Essential Plating Tips #103

TAOP Staff

Check out this week’s roundup of five essential plating tips from chefs all around the world.

Kasper Ledet

Christian Gadient, Spontan

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“Throughout the meal, I like to offer different types of plating, so I can keep my guests surprised. Sometimes we hide something on the plate, and sometimes we open up the dish a little bit more. It’s very important for me that the textures and elements we show to our guests look simple, sharp, and natural at the same time.

For example, the Kalix Løjrom dish – we plate open. So when the dish arrives at the table, the guest can see straight away all the different textures and flavors. This is because that is what the guest should focus on first – the textures. So while they eat the dish, they will get the pure flavor experience of each ingredient on the plate.

On the Tonka Bean dessert – we show one element, and that is the crispy milk. We only want to show the guest the crispy element, so they don’t really know what to expect underneath. And there we add some other textures and flavors to play a little bit with the unexpected.”

Kalix Løjrom (Bleek Roe) mixed with confit egg yolk, pickled tapioca pearls, burnt pearl onions, burnt chive oil and nasturtiums, and hay burnt mussel bouillon by Christian Gadient of SPONTAN, Copenhagen. Photo courtesy of Kasper Ledet.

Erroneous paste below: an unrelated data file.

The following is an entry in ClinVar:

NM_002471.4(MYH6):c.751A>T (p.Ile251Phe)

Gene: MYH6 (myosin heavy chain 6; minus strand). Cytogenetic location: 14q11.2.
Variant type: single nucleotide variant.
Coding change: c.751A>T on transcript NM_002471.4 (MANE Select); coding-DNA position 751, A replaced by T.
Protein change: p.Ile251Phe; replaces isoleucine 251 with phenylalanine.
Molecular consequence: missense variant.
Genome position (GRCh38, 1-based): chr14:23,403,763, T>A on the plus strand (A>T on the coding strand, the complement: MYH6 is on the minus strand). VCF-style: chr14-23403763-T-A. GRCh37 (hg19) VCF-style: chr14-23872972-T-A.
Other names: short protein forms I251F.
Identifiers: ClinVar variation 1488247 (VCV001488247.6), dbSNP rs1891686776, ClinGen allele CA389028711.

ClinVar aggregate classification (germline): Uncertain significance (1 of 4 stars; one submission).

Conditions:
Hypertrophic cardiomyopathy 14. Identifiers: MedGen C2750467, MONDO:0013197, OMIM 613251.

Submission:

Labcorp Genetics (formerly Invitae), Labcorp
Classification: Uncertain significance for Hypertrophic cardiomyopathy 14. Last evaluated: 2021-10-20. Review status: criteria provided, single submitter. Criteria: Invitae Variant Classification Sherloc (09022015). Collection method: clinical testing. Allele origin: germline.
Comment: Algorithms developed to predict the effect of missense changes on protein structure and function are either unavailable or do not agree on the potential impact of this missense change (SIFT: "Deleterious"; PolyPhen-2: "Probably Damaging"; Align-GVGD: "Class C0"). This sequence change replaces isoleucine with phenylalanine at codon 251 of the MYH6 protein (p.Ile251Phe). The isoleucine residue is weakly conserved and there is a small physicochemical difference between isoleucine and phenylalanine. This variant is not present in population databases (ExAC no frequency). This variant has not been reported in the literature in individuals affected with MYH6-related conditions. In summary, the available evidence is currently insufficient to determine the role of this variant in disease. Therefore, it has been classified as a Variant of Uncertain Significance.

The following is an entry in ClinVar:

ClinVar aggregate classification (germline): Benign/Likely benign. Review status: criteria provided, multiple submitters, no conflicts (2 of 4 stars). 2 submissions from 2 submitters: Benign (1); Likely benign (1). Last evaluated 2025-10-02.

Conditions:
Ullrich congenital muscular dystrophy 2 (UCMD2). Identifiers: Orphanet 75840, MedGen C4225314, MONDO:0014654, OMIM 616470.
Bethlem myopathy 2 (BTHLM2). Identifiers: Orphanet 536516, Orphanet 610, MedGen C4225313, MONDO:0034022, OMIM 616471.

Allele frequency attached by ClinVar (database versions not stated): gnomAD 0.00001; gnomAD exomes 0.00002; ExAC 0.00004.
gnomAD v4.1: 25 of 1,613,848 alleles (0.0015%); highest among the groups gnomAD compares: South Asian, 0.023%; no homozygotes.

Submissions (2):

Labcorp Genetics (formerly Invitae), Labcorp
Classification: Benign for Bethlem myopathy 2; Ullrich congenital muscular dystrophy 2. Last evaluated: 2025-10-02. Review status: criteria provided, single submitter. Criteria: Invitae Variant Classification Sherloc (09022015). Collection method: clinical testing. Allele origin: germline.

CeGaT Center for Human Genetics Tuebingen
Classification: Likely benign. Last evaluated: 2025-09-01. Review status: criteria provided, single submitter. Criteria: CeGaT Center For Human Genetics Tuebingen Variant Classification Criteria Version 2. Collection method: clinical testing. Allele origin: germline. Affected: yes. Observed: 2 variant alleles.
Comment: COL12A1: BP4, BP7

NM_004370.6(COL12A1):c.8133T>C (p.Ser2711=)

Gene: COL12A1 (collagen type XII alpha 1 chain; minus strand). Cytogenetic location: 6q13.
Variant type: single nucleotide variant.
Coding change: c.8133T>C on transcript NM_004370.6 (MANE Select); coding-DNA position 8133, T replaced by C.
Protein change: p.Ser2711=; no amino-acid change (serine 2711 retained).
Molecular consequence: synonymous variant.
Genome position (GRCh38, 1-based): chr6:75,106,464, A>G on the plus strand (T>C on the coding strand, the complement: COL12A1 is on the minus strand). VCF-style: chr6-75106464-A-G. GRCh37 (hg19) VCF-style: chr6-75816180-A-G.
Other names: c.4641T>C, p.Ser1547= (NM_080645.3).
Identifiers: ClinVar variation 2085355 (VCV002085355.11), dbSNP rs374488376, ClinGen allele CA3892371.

Araceli Paz

Enrique Olvera, Pujol

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“Things done well are beautiful. When you produce good food, it doesn’t need outstanding or pretentious presentations. Don’t lose the power of your food by over-polishing it. The excellence is not on the plating, but in the flavors.”

Pecan tamale and sour cream by Enrique Olvera of Pujol. Photo courtesy of Araceli Paz.


Jennifer Soo

Martin Benn, Sepia

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“1. I liken plating a dish to ikebana (a discipline of the Japanese art of flower arranging that employs minimalism), a sole expression of one, and most importantly, the space around the food.

2. To show and understand minimalism and how to use it effectively, it must be complex enough in its simplicity and let everything work together in harmony.

3. Keeping within the boundaries of minimalism, I like to have one element of surprise and not reveal all components.”

Wagyu and mushroom glass by Martin Benn of Sepia. Photo courtesy of Jennifer Soo.


Evan Sung

Abram Bissell, The Modern

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“1. Plating on the same surface the guests eat on and in the same lighting will give you that mimicked experience. We put white linen on all the passes and have LED lights that replicate sunlight in our kitchen.

2. Work clean. The cleaner your station is, the cleaner you’re working, and the cleaner the finished plating is.

3. Use the right tool.”

Poached egg with cucumber, smoked salmon and dill by Abram Bissell of The Modern, NYC. Photo courtesy of Evan Sung.


Mónica R. Goya

Dan Graham, Pidgin

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“1.  Think about how the customer is going to eat the food based on the way you put it on the plate, how each element comes together.

2.  Consider the importance of leaving space on the plate.

3.  Have an understanding of geometry on the plate, like dividing the plate into quadrants.

4.  Understanding that random isn’t random. When chefs try to plate randomly it looks really forced. If you study randomness, you see that there are little patterns.

5.  You need to understand the character of the dish.”

Celeriac, gjetost (goat’s cheese), Milanese dill celery by Dan Graham of Pidgin. Photo courtesy of Mónica R. Goya.